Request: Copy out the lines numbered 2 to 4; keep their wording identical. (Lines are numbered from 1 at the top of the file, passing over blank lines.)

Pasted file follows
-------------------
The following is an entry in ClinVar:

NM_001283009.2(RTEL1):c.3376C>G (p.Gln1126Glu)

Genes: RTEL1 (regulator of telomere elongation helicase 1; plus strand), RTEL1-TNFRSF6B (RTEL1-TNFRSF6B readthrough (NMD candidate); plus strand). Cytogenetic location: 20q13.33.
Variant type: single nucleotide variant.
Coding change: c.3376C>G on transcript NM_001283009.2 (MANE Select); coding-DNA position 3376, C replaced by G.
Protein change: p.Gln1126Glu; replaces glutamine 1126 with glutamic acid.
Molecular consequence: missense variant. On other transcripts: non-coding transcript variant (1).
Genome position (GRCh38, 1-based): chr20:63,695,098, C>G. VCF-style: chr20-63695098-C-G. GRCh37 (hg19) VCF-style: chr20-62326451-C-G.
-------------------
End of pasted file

NM_001283009.2(RTEL1):c.3376C>G (p.Gln1126Glu)

Genes: RTEL1 (regulator of telomere elongation helicase 1; plus strand), RTEL1-TNFRSF6B (RTEL1-TNFRSF6B readthrough (NMD candidate); plus strand). Cytogenetic location: 20q13.33.
Variant type: single nucleotide variant.